IPSec VPN & NATD (problem with alias_address vs redirect_addr
Crist J. Clark
cristjc at comcast.net
Fri Nov 14 08:36:38 PST 2003
On Fri, Nov 14, 2003 at 10:22:06AM +0100, Helge Oldach wrote:
> Crist J. Clark:
> >On Thu, Nov 13, 2003 at 12:46:24PM -0500, Vincent Goupil wrote:
> >> I setup a firewall with ipfw2 and natd on freebsd 4.9 release.
> >> I have mapped my subnet with alias_address
> >> I have mapped 4 private ip address with 4 public ip address
> >> Everything is working fine (web, email, ftp, etc..) for outgoing and
> >> incoming connexion for anyone on my network.
> >> With this configuration, 5 person at a time (on my network) could dial to
> >> the same VPN server.
> >> 4 with different IP and the one with the alias_address. I supposed that
> >> only one person at a time can use the alias_address with the IPSec VPN (I
> >> think, tell me if I'm wrong)
> >Nope, that's right. You can have only one machine behind natd(8) using
> >ESP at a time (you could actually have one AH and one ESP at the same
> >time, but since NAT breaks AH, what's the point?). The reason within
> >natd(8) is that accept for a few protocols (TCP, UDP, ICMP, etc.), all
> >that it enters into its translation table is,
> > IPproto: IPsrc_addr-IPdst_addr -> IPalias_addr-IPdst_addr
> >The obvious problem is that you can only have one mapping like
> >this. If you had more than one, when you receive a packet of IPproto
> >from IPdst_addr, to which internal machine do you send it?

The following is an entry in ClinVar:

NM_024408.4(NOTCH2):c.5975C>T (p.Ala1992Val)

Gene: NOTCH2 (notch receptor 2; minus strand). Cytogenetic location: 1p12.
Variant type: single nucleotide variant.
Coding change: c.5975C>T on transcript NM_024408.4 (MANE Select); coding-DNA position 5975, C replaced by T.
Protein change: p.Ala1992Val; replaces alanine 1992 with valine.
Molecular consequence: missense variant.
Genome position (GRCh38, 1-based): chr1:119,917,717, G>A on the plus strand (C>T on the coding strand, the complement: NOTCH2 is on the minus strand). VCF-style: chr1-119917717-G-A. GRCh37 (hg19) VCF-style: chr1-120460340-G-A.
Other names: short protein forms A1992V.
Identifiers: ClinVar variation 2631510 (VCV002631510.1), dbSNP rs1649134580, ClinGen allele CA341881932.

> >Now, that's why natd(8) has problems. Why not add a feature to natd(8)
> >to get around it? Because there is no way to get around the
> >problem. ESP packets have this nice SPI field that one could
> >potentially use to map the traffic between multiple machines behind
> >NAT to a single VPN end point on the other side, but there is no
> >practical way for the NAT box to learn the SPI of incoming packets.
> Certainly there is.
Nope, there isn't a general way to do it.
> This is actually implemented in most modern VPN
> devices. They do NAT translation according to SPI. The alternative is to
> encapsulate IPSec traffic in UDP (using port 4500) packets which can be
> neatly NATted.
It's not actually very neat. Most vendor kludges to do this are not
interoperable. The IETF draft for it isn't widely implemented AFAIK.
> In Cisco IOS speak:
> cisco(config)#crypto ipsec nat-transparency ?
> spi-matching Match inbound SPI to outbound SPI for IPsec aware NAT
Not sure what that is going to accomplish. The inbound SPI and
outbound SPI are, in general, completely indpendent values. The whole
problem is that there is no way to know what the incoming (from the
external VPN end point to the one behind the NAT device) SPI is going
There are heuristics a NAT device could use to guess (when a new SPI
shows up at the doorstep, it's to the host that most recently had some
IKE activity), but it's just that, a guess. (And if two systems start
up or rekey at the same time, you're hosed when guessing by key
traffic. Worse yet, there is no requirement to use IKE to setup IPsec
SAs, so then what's a NAT box to do?)
> udp-encapsulation UDP encapsulation of IPsec protocols
> The core issue is that FreeBSD does neither support SPI-based NAT,
'Cause unless you have a hacked up IPsec implementation that uses the
same SPI both directions, it is useless.
> does it support UDP-encapsulated IPSec.
I'll post some instructions on how to do this (not compliant with the
draft below). But that still is not a panecea,
NAT is evil.
Crist J. Clark | cjclark at alum.mit.edu
| cjclark at jhu.edu
http://people.freebsd.org/~cjc/ | cjc at freebsd.org
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